Announcing Continuous Live Coverage of the G20 in Hamburg: With an Update from the Clashes of July 4

Tomorrow—July 6, the first day of an international mobilization against the 2017 G20 summit in Germany—we will be posting continuous live updates, providing firsthand reports and analysis of the events in Hamburg. Tune in to crimethinc.com starting at 4 pm Central European Time (10 am Eastern Standard Time), the start time of the “G20: Welcome to Hell” demonstration, for continuous updates running late into the night and resuming on Friday if all goes well.

We welcome field reports, footage, and updates. Send them to us at G20@crimethinc.com—we’ll sift through them, fact-check them, and blast them out into the world.

The first urban clashes ahead of the G20 summit broke out in downtown Hamburg on Tuesday, July 4. Organizers had attempted to establish a campsite for out-of-town demonstrators in Enterwerder Park, but despite receiving permission from the highest court in the land, police blocked access to the park, then carried out a brutal raid, with the police president declaring “On the streets of Hamburg, we are the sole authority.” In response, demonstrators fanned out into Hamburg, occupying several more parks and other venues. After police raided one of these additional camps, a spontaneous march took the streets, ultimately precipitating confrontations between large crowds that blocked some of Hamburg’s main thoroughfares while armored water cannons and troops of riot police attacked them.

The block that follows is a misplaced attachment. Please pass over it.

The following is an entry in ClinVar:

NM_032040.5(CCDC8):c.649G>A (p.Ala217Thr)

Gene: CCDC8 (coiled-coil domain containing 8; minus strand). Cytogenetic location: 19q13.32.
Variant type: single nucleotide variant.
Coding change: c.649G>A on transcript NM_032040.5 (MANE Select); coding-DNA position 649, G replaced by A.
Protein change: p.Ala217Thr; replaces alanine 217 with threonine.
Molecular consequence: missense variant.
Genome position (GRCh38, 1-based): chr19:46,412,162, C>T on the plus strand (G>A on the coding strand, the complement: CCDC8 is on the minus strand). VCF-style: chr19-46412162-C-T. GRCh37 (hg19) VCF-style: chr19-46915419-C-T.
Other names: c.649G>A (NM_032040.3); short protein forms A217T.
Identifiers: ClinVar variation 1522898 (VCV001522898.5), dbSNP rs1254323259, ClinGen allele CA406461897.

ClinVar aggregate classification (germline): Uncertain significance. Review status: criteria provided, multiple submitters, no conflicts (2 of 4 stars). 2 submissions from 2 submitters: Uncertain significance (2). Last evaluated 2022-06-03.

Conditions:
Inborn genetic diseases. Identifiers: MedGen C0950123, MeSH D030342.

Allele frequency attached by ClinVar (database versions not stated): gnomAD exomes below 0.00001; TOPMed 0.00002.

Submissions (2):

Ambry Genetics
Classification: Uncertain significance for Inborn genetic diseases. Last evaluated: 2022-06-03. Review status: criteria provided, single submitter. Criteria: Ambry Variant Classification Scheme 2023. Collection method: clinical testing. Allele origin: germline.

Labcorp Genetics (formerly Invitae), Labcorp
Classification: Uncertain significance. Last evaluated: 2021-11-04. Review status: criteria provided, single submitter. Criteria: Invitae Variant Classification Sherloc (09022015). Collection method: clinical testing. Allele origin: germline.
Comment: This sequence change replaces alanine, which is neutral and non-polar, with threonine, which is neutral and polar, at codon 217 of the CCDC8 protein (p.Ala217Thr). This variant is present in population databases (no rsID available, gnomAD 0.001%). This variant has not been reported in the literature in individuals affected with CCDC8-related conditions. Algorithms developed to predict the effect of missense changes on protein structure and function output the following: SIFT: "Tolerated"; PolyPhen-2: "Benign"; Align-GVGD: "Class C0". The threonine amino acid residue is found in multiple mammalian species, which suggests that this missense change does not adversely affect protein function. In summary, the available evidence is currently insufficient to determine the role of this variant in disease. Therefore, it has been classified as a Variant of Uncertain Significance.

Walking through downtown Hamburg as the clashes died down, one could see “NO G20” graffiti everywhere. Stores that one would otherwise not suspect of anti-capitalist sentiments prominently displayed signs proclaiming “NO G20: Spare Our Shop!” In one small park in the midst of a gentrifying bar district, demonstrators gathered around a fire in the middle of the city, surrounded by tents and banners expressing opposition to the G20 and to capitalism in general. Despite the riot vans parked by the dozen at every intersection, despite the companies of riot police marching huffily back and forth, no amount of coercive violence could legitimize the G20 or the kind of policing required to force capitalism on an increasingly restless population. Something has to give.

Graffiti in Berlin, April 2017.

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